All the sources I've perused can, just as Wikipedia does, only surmise on the how and why gunpowder made its way to Europe.
The Oxford Encyclopedia of Medieval Warfare and Military Technology offers a nutshell overview of the possible routes that might have been taken:
Just how the secret of gunpowder traveled west-ward to Europe will probably never be fully known, although it seems likely that there was not just one route but several—via the ancient trading route known as the Silk Road; by travelers from the west; by the Mongols; or by peoples of the Russian lands.
That said, a Dr. Guangqiu Xu in "China at War" provides a persuasive answer to both the how and the why:
When gunpowder's advantage as a weapon was made clear, the Chinese began to apply gunpowder to warfare. They started experimenting with gunpowder-filled tubes.
By the thirteenth century, Chinese military forces adopted gunpowder-based weapons technologies such as rockets, guns, and cannons, and explosives such as grenades and different types of bombs for use against the Mongols when they attempted to invade and breach the Great Wall on the northern borders of China. After the Mongols conquered China and founded the Yuan dynasty (1279–1368), they used the Chinese gunpowder-based weapons technology in their invasion of Japan and Korea, and other countries.
... at the beginning, the formula for making gunpowder was not common information, and only a few special weapon makers knew how to make it. This hazardous and highly explosive weapon, however, spread to Europe through the Silk Road, the world's oldest and most mysterious trade route.
In the tenth century, Arab scientists began to study and carry out experiments with gunpowder and its applications in warfare. When Europeans invaded Arabian countries during the crusade movement from the eleventh to the thirteenth centuries, the Arabs used their newfound weapon again the Christian troops, sparking both fear and interest from the crusaders. The technology would later be adapted by the Europeans for use in their military.
The Arab-Crusades theory is bolstered by the fact that gunpowder was initially known simply as black-powder or more suggestively, as Saracen powder:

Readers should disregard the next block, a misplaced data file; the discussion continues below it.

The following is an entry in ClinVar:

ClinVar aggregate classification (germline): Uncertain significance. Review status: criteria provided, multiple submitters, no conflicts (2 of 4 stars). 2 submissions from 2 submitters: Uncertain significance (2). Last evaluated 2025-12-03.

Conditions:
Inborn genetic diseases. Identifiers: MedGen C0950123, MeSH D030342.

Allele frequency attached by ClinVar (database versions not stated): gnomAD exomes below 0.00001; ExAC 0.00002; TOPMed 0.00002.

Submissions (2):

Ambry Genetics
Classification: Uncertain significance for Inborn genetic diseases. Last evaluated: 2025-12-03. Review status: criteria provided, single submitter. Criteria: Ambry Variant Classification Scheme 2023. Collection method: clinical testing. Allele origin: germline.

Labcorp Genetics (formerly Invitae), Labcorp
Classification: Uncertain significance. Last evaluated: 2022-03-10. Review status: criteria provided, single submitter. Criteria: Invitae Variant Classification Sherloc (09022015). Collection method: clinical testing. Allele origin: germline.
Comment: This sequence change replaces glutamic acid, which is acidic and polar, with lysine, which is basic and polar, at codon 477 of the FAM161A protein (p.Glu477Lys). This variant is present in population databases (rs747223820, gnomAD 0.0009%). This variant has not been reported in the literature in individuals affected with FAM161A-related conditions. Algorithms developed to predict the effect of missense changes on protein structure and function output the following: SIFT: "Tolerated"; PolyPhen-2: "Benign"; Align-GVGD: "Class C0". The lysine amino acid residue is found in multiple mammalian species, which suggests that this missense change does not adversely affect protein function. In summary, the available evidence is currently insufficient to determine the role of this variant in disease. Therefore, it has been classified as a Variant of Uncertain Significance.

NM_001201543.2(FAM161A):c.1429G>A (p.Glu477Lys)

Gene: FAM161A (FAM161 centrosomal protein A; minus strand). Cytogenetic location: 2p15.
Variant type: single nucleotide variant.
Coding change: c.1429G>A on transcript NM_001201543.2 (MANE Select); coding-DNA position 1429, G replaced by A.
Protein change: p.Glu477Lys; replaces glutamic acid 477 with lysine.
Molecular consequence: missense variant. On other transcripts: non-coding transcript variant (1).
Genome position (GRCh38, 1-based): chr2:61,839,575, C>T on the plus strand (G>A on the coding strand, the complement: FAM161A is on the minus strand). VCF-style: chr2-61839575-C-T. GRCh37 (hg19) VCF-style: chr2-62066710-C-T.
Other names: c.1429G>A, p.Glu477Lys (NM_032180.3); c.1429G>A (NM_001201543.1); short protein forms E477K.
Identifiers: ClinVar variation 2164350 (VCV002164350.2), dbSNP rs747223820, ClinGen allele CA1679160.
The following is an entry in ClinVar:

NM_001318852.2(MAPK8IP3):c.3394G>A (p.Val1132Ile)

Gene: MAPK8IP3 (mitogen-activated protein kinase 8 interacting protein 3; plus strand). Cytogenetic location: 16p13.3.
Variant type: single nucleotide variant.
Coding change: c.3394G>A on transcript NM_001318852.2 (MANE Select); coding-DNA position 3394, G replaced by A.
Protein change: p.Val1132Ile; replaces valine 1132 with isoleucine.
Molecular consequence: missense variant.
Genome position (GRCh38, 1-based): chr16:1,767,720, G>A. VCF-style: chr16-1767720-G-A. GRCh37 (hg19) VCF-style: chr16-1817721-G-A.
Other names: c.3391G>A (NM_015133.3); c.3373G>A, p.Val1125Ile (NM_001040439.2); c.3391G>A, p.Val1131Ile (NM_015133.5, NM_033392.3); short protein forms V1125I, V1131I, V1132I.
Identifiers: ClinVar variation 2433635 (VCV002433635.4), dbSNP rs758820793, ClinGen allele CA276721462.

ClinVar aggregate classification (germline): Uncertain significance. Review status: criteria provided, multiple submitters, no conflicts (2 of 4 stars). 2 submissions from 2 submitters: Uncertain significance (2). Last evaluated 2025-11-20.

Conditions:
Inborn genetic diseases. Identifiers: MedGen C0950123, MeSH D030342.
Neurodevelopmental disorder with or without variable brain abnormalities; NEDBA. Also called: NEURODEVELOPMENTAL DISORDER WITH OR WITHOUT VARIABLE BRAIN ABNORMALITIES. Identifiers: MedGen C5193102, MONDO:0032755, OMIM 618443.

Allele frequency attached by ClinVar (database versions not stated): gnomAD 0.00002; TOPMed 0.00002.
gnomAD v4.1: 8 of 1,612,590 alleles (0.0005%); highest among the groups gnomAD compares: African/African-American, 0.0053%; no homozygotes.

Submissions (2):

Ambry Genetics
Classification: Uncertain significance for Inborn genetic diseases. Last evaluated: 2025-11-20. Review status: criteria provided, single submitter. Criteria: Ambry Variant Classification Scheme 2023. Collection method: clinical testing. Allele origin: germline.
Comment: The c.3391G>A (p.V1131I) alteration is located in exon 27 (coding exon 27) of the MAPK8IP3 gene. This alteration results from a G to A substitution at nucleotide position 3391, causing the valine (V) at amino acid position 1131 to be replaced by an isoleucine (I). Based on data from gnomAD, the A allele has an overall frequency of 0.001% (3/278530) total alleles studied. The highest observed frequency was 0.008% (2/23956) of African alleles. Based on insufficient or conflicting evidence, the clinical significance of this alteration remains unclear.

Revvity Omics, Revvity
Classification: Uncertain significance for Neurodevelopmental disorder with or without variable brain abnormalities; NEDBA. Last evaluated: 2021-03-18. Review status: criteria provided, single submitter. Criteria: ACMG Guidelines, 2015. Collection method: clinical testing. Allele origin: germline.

Historians believe that gunpowder originated in China, where the 'black powder' or 'Saracen powder' had been used to manufacture explosive bombs and rockets since at least 1,000 BC. Knowledge of its powerful and destructive secrets most likely traveled west along the ancient Silk Road, a trade link that crossed the Asian continent and eventually linked the kingdoms of Europe with suppliers of exotic spices, gems, and of course silk. In the 10th century, Arab warlords had perfected the science of using gunpowder and turned its awesome power against the Crusaders, and this triggered the adoption of the black powder as a warfaring tool in the West.
Although the dates do not really conform to the Mongol defeat of the Chinese in an earlier excerpt, in "Firearms: A Global History to 1700", Kenneth Chase suggests that the Mongols were the ones who brought gunpowder westward:
The Mongols were probably responsible for bringing gunpowder and firearms to Europe. Chinggis Khan organized a unit of Chinese catapult specialists in 1214, and these men formed part of the first Mongol army to invade Transoxania in 1219. This was not too early for true firearms, and it was nearly two centuries after catapult-thrown gunpowder bombs had been added to the Chinese arsenal. Chinese siege equipment saw action in Transoxania in 1220 and in the north Caucasus in 1239–40.
William of Rubruck was a Franciscan friar who traveled to the court of the Mongol khaghan Möngke between 1253 and 1255. Although his account of his journey did not circulate widely in Europe, one person who took a keen interest in his experience was Roger Bacon, a fellow Franciscan. Whether by coincidence or not, the earliest European reference to gunpowder is found in Bacon's Epistola de secretis operibus artiis et naturae from 1267.
From "A Brief History Of Rocketry":
The rocket seems to have arrived in Europe around 1241 A.D. Contemporary accounts describe rocket-like weapons being used by the Mongols against Magyar forces at the battle of Sejo which preceded their capture of Buda (now known as Budapest) Dec. 25, 1241. Accounts also describe Mongol's use of a noxious smoke screen -- possibly the first instance of chemical warfare. Rockets appear in Arab literature in 1258 A.D., describing Mongol invaders' use of them on February 15 to capture the city of Baghdad. Quick to learn, the Arabs adopted the rocket into their own arms inventory and, during the Seventh Crusade, used them against the French Army of King Louis IX in 1268.
In summary, the question of why gunpowder made its way to Europe can very likely be blamed on its use in warfare. The how, on the other hand, is sketchy as, based on these sources, both the Mongols and the Arabs, or both, might have introduced it to the "Ferenghi" on the battlefield.